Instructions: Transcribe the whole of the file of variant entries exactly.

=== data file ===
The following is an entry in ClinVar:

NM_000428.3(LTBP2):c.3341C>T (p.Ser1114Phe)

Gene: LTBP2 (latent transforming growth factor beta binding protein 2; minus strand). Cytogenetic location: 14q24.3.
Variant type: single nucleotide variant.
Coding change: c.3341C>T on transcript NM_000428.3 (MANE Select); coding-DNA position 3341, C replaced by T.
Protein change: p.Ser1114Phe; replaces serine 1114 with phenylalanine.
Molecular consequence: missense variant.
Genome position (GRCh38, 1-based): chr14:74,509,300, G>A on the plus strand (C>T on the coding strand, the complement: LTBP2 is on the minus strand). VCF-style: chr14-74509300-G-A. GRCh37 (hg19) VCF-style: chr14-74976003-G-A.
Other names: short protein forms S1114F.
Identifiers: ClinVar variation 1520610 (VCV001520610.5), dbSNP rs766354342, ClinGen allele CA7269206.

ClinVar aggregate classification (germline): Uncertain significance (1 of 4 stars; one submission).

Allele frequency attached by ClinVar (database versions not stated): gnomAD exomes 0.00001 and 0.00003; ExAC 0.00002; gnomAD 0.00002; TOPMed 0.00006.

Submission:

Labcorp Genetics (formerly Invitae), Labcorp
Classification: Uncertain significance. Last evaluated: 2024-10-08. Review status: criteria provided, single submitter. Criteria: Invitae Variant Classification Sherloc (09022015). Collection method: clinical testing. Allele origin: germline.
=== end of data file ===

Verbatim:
The following is an entry in ClinVar:

NM_000428.3(LTBP2):c.3341C>T (p.Ser1114Phe)

Gene: LTBP2 (latent transforming growth factor beta binding protein 2; minus strand). Cytogenetic location: 14q24.3.
Variant type: single nucleotide variant.
Coding change: c.3341C>T on transcript NM_000428.3 (MANE Select); coding-DNA position 3341, C replaced by T.
Protein change: p.Ser1114Phe; replaces serine 1114 with phenylalanine.
Molecular consequence: missense variant.
Genome position (GRCh38, 1-based): chr14:74,509,300, G>A on the plus strand (C>T on the coding strand, the complement: LTBP2 is on the minus strand). VCF-style: chr14-74509300-G-A. GRCh37 (hg19) VCF-style: chr14-74976003-G-A.
Other names: short protein forms S1114F.
Identifiers: ClinVar variation 1520610 (VCV001520610.5), dbSNP rs766354342, ClinGen allele CA7269206.

ClinVar aggregate classification (germline): Uncertain significance (1 of 4 stars; one submission).

Allele frequency attached by ClinVar (database versions not stated): gnomAD exomes 0.00001 and 0.00003; ExAC 0.00002; gnomAD 0.00002; TOPMed 0.00006.

Submission:

Labcorp Genetics (formerly Invitae), Labcorp
Classification: Uncertain significance. Last evaluated: 2024-10-08. Review status: criteria provided, single submitter. Criteria: Invitae Variant Classification Sherloc (09022015). Collection method: clinical testing. Allele origin: germline.